Graduate studies at Western
Theoretical Medicine and Bioethics 25 (1):51-60 (2004)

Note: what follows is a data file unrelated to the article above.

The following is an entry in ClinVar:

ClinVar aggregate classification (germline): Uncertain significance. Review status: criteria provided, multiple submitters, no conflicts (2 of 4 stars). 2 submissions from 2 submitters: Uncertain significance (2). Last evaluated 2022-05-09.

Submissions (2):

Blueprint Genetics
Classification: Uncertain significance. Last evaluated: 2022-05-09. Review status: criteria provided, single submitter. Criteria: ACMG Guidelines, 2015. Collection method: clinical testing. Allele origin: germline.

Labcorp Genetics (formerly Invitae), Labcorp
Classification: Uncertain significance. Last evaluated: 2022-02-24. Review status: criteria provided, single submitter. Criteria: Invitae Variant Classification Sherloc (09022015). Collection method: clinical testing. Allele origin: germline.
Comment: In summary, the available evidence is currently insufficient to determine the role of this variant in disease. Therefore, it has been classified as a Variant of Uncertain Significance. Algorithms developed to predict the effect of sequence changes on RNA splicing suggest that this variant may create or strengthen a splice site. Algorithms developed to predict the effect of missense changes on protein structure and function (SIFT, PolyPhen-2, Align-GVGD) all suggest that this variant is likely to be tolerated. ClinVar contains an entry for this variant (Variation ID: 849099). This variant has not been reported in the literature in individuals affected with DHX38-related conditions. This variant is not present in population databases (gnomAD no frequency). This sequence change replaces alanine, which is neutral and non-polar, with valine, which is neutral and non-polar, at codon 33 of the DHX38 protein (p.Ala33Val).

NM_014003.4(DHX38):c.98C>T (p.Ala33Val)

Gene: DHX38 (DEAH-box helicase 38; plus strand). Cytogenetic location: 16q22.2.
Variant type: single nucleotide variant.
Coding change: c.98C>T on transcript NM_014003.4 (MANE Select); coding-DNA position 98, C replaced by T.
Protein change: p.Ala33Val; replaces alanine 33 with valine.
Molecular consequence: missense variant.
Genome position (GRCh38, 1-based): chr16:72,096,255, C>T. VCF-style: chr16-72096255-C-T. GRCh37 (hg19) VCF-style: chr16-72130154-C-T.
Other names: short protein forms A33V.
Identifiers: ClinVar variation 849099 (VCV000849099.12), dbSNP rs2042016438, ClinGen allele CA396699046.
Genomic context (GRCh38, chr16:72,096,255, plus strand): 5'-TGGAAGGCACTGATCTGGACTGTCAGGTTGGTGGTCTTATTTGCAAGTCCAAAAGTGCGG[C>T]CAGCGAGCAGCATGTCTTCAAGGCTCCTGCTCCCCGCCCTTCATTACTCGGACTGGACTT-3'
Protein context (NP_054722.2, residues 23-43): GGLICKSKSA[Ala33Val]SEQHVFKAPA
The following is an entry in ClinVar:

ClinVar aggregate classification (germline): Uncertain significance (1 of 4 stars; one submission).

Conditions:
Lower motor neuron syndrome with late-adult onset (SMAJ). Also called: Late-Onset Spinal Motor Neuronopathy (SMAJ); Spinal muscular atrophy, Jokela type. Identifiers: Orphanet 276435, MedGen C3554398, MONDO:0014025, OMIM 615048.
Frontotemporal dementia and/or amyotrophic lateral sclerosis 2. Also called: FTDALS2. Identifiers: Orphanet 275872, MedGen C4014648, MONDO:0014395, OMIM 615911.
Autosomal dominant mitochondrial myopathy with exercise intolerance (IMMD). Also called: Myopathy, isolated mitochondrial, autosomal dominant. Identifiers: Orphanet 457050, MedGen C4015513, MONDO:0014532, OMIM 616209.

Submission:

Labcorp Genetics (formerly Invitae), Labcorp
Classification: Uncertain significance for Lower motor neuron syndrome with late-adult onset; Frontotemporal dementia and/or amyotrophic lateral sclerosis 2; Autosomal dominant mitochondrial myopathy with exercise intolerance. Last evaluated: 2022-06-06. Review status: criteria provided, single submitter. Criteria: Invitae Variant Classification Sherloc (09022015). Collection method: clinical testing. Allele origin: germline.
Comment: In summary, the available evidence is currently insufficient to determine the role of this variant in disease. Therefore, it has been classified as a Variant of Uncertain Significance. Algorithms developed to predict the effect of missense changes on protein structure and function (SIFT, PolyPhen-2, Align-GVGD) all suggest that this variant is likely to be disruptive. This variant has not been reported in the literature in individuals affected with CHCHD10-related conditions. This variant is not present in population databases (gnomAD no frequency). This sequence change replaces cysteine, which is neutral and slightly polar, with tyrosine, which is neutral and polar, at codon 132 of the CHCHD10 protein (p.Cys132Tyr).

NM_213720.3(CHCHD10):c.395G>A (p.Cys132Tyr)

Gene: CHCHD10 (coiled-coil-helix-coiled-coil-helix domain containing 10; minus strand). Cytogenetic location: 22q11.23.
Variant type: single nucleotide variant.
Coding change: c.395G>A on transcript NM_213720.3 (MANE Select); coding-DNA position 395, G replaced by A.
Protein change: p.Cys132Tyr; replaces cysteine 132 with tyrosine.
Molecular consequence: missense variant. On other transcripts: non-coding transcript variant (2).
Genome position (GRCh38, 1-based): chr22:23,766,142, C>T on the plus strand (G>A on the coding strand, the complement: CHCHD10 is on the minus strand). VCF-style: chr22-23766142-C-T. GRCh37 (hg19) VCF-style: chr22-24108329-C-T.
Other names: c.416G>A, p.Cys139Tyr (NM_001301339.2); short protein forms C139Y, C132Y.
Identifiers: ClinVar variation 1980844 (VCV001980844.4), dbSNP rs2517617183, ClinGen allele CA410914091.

|Abstract||The use of terminal sedation to control theintense discomfort of dying patients appearsboth to be an established practice inpalliative care and to run counter to the moraland legal norm that forbids health careprofessionals from intentionally killingpatients. This raises the worry that therequirements of established palliative care areincompatible with moral and legal opposition toeuthanasia. This paper explains how thedoctrine of double effect can be relied on todistinguish terminal sedation from euthanasia. The doctrine of double effect is rooted inCatholic moral casuistry, but its applicationin law and morality need not depend on theparticular framework in which it was developed. The paper further explains how the moral weightof the distinction between intended harms andmerely foreseen harms in the doctrine of doubleeffect can be justified by appeal to alimitation on the human capacity to pursue good.|
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